Xcel Energy announced Tuesday that both it and a coalition of 14 groups have filed a stipulation asking the Colorado Public Utilities Commission (CPUC) to approve a measure that could lead to US$2.5 billion in clean energy investments in rural Colorado.
In order to usher in a large amount of clean energy within the state, the proposal also calls for CPUC to consider the early retirement of two coal generation units in southern Colorado.
The “Colorado Energy Plan” proposes a new, versatile electricity generating portfolio that will alter Xcel’s current 2016 Electric Resource Plan (ERP). As part of the plan, new generation projects will be identified and selected through a soon-to-be initiated competitive acquisition process.
Early estimates include up to 700MW of solar and up to 1GW of wind energy.
David Eves, president, Xcel Energy – Colorado, said: “We have a responsibility to meet our customers’ energy needs. Our customers expect us to provide low-cost power and increase the use of cleaner energy. As the state’s largest utility, it is important to us that we also support rural areas in Colorado, and this proposal’s investment will accomplish this goal. The proposal could increase renewable energy to 55% by 2026, save customers money, and dramatically reduce carbon and other emissions.”
Erin Overturf, Western Resource Advocates (WRA) chief energy counsel, added: “Today’s filing starts a conversation about how Colorado will transition to the clean energy economy of tomorrow. If approved, the commission will have an opportunity to evaluate transitioning our power production away from coal and toward less expensive clean renewable resources.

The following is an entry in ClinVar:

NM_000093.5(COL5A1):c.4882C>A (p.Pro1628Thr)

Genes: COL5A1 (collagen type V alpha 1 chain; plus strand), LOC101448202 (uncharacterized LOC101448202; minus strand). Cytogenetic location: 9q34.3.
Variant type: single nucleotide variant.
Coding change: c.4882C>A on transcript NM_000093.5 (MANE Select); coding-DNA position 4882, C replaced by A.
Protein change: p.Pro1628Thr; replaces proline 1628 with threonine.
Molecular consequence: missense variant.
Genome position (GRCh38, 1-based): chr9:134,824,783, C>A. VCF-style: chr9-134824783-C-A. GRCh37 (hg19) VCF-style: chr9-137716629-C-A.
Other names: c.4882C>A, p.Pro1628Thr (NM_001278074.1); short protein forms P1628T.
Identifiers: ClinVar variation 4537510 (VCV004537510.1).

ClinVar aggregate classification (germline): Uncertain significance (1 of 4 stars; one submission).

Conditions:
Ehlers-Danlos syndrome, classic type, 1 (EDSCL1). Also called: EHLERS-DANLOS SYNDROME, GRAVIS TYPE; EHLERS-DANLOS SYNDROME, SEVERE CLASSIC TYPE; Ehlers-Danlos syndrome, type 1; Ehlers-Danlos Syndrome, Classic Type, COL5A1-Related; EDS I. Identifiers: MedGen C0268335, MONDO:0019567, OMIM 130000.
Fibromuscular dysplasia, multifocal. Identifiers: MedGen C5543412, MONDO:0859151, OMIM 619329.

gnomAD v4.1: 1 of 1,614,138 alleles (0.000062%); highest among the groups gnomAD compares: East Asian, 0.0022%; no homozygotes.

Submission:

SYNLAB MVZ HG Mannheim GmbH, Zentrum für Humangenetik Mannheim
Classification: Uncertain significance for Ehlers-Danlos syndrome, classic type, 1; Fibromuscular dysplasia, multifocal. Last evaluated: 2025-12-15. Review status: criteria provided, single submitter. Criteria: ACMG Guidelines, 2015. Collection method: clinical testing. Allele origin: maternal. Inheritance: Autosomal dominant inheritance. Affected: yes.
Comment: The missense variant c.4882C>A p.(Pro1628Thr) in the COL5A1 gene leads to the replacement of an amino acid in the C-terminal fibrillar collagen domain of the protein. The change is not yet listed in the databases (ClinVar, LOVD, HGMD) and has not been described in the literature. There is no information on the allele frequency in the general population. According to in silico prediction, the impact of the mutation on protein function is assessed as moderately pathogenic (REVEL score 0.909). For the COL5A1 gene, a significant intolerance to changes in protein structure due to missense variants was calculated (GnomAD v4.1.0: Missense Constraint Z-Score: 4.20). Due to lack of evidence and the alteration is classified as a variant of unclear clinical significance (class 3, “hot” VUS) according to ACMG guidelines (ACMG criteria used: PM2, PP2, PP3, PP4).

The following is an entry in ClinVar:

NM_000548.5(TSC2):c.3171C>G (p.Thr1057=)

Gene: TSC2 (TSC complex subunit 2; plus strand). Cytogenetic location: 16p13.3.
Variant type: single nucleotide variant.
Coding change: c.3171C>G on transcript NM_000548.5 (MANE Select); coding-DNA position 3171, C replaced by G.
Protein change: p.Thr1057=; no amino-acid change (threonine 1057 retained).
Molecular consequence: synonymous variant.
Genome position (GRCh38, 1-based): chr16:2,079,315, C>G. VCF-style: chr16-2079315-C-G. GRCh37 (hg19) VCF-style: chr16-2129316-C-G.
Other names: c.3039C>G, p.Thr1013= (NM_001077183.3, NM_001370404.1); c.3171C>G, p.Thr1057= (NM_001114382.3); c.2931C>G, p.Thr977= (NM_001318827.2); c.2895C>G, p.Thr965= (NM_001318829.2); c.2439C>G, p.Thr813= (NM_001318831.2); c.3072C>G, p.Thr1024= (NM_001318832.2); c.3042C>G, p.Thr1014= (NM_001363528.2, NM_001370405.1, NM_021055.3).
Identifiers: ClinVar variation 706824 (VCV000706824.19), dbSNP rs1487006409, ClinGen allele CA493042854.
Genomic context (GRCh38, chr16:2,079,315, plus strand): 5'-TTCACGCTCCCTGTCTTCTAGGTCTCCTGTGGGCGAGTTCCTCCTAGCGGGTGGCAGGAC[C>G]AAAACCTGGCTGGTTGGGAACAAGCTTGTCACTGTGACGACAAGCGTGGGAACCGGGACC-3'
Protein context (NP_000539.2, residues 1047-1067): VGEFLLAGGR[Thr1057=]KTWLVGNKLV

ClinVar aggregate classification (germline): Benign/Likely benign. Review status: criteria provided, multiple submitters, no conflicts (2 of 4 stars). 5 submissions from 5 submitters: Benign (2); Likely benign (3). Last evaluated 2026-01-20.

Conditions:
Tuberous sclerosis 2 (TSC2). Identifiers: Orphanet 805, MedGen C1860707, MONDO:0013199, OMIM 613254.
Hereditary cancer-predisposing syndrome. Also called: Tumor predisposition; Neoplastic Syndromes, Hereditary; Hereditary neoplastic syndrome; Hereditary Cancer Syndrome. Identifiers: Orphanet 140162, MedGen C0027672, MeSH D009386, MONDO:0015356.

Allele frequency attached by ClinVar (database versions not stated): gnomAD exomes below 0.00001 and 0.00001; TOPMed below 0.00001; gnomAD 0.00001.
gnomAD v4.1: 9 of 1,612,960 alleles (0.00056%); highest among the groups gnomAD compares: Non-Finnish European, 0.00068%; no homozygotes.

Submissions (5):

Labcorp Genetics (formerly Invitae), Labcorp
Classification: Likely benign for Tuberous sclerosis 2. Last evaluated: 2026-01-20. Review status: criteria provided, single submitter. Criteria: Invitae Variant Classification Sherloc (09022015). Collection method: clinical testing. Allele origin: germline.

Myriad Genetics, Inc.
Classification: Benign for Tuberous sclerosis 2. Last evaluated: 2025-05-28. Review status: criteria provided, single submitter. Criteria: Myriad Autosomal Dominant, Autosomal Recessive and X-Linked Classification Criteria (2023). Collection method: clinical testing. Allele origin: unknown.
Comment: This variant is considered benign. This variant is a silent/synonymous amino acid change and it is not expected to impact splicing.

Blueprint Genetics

“Taking advantage of these low cost options now would reduce customers’ bills, while improving air quality and reducing greenhouse gas pollution that causes climate change. We ask the CPUC to consider this plan and welcome an open, collaborative conversation among all stakeholders to create our affordable, clean energy future.”
Parties to the stipulation are seeking approval of the proposal from the CPUC by the end of 2017, which would allow the company to develop a portfolio that doesn’t feature a reliance on the two coal-fired plants at the Comanche Generating Station in Pueblo.